Optical Fiber Communications
The third edition of this popular text and reference book presents the fundamental principles for understanding and applying optical fiber technology to sophisticated modern telecommunication systems.
Optical-fiber-based telecommunication networks have become a major information-transmission-system, with high capacity links encircling the globe in both terrestrial and undersea installations. Numerous passive and active optical devices within these links perform complex transmission and networking functions in the optical domain, such as signal amplification, restoration, routing, and switching. Along with the need to understand the functions of these devices comes the necessity to measure both component and network performance, and to model and stimulate the complex behavior of reliable high-capacity networks.
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where VB is the breakdown voltage at which M goes to infinity ; the parameter n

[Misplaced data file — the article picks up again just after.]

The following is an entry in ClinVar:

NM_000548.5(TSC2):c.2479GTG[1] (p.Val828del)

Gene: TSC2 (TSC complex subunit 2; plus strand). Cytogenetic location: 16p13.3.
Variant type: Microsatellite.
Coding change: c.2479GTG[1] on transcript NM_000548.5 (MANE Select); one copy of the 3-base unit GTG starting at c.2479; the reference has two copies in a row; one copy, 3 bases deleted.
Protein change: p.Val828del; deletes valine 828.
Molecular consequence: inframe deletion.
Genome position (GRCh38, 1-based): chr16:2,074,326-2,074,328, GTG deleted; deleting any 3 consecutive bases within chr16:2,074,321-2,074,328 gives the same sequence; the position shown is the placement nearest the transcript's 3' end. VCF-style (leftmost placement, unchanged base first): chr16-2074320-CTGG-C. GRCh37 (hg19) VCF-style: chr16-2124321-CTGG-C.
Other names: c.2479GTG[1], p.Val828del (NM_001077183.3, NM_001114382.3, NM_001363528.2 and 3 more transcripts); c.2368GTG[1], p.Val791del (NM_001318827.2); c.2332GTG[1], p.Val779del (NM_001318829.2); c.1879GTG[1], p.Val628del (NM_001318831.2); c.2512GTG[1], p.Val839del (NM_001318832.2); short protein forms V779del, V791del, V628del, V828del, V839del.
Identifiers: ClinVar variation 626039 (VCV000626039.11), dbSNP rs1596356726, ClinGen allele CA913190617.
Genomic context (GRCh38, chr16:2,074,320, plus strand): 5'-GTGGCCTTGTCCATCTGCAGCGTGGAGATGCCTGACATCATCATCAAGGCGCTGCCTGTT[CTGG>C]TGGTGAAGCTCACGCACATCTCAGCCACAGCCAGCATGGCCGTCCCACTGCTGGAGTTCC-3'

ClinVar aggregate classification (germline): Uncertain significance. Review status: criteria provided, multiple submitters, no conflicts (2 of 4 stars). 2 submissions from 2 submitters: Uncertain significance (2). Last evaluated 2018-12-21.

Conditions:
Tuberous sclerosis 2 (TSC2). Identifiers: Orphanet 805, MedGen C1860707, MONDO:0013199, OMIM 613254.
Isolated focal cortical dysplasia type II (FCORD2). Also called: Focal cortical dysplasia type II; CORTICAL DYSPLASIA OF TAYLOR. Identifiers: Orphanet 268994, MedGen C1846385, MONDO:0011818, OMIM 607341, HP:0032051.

varies between 2 . 5 and 7 , depending on the material ; and V = V - IMRM , with
Va being the reverse - bias voltage applied to the detector , Im is the multiplied ...
The parameter Ln is given by Eq . ( 7 - 58 ) . It depends on the pulse energy per
bit period ( y ) and on the excess noise coefficient x of the avalanche process .
For a gaussian input pulse , y , in turn , depends on the parameter a in Eq . ( 7 -
63 ) ...
2 Amplifier Gain One of the most important parameters of an optical amplifier is
the signal gain or amplifier gain G , which is defined as Ps . out G = ( 11 - 9 ) Ps .
in where Ps , in and Ps , out are the input and output powers , respectively , of the
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Overview of Optical Fiber Communications
Structures Waveguiding and Fabrication
Signal Degradation in Optical Fibers
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